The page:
Thank you for this piece, Sabrina — really insightful and thought-provoking. As a psychologist, I am familiar with Baumeister’s decades of interesting research, and have more to say on this topic than is appropriate for a comment :) But: (1) I agree with you that it’s greater parts passion and habit than “willpower” (which I tend to associate with turning away from bad habits rather than engaging in the good); (2) the interplay of emotion, reason, and habit is always present, but the precise ratio of these is likely to vary considerably based on situation; and (3) yes, our early running days may take some willpower, but those of us who have been getting after it week after week for years (or decades) cannot possibly have that much willpower! And, of course, the best habits are those that are intrinsically rewarding such that pleasure trumps pain and indolence is vanquished by … dopamine?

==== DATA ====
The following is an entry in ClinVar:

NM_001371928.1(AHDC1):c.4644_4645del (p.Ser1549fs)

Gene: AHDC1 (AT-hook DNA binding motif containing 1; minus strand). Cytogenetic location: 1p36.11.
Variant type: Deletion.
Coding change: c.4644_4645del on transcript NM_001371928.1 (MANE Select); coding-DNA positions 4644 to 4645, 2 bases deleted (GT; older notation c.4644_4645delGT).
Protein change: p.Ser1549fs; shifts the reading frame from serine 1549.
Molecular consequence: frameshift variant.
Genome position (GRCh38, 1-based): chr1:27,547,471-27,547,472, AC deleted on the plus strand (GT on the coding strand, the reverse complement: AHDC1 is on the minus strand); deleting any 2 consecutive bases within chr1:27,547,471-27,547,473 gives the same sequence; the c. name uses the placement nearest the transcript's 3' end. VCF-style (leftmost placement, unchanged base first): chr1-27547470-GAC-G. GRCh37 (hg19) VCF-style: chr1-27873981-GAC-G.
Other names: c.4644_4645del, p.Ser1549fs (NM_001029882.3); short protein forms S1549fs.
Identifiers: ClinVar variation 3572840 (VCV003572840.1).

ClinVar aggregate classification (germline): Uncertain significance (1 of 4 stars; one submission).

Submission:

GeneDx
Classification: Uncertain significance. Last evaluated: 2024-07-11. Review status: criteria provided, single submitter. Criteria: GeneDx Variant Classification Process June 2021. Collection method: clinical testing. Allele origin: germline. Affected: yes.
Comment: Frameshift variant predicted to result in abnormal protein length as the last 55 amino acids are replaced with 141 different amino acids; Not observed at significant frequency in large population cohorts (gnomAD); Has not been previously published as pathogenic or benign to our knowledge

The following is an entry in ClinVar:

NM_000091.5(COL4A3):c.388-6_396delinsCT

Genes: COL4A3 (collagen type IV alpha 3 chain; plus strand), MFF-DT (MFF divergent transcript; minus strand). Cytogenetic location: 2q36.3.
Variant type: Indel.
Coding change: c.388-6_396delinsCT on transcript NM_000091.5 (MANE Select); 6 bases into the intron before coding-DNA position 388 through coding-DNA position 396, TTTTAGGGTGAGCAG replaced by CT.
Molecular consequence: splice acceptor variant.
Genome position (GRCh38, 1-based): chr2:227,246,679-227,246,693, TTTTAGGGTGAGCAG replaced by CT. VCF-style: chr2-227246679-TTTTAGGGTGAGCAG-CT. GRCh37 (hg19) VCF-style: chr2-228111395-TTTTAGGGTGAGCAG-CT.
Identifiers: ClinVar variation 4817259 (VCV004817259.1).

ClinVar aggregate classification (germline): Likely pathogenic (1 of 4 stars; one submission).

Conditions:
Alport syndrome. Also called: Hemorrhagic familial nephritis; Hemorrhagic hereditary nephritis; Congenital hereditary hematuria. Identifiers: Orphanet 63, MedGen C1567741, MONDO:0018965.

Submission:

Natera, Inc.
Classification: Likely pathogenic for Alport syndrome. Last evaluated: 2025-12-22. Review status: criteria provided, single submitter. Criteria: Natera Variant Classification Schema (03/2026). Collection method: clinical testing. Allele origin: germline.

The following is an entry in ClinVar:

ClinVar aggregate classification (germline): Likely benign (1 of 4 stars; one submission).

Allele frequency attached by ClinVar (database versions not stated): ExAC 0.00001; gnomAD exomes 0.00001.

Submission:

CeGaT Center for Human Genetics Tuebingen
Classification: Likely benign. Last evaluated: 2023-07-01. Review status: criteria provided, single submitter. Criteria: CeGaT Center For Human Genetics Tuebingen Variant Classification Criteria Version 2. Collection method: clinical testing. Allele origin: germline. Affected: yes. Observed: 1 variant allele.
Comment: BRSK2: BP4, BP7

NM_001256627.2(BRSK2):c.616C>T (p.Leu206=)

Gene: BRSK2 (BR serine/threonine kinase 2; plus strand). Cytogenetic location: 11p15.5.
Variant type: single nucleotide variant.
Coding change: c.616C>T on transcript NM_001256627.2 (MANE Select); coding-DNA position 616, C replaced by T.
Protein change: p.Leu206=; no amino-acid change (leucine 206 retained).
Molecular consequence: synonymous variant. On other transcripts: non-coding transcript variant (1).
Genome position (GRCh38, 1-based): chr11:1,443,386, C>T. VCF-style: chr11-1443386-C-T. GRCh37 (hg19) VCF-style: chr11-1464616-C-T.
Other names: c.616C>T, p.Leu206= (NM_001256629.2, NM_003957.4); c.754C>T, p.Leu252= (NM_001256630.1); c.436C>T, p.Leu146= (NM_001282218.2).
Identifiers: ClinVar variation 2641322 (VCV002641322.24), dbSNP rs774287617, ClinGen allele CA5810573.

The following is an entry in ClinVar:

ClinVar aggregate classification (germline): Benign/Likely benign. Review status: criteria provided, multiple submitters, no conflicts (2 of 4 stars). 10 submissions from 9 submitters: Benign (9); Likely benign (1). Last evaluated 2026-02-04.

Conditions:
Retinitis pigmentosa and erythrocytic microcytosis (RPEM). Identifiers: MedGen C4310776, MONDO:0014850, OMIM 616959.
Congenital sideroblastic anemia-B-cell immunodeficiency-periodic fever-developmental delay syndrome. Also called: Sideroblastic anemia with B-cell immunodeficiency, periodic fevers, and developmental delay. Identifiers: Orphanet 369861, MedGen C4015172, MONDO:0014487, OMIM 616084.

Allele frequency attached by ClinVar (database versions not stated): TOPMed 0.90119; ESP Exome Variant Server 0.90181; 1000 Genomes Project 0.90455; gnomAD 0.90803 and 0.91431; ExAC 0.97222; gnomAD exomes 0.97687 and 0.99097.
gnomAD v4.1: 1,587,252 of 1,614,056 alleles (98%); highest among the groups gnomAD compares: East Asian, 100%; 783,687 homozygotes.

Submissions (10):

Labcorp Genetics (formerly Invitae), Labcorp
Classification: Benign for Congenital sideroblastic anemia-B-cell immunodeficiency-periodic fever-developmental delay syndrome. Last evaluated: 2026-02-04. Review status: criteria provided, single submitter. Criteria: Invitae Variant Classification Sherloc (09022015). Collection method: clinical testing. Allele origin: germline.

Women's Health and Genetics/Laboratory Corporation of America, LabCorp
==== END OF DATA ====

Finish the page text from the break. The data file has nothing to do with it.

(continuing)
I just finished reading (after all these years) Running with the Buffaloes. Adam Goucher summed it up well: “For something to hurt that bad, and feel so good, it’s inexplicable.” Yup.
    With habits continually reinforced by such reward, who needs willpower?

    1. Sabrina

      Andy, thanks for this comment! I wish we could have a longer chat about Baumeister. I’m interested in your perspective. Thanks for these thoughts, particularly the note about using willpower particularly for turning away from bad habits, rather than acquiring good ones. That is helpful.

      And Running with the Buffaloes is such a great book!

  5. Shawn B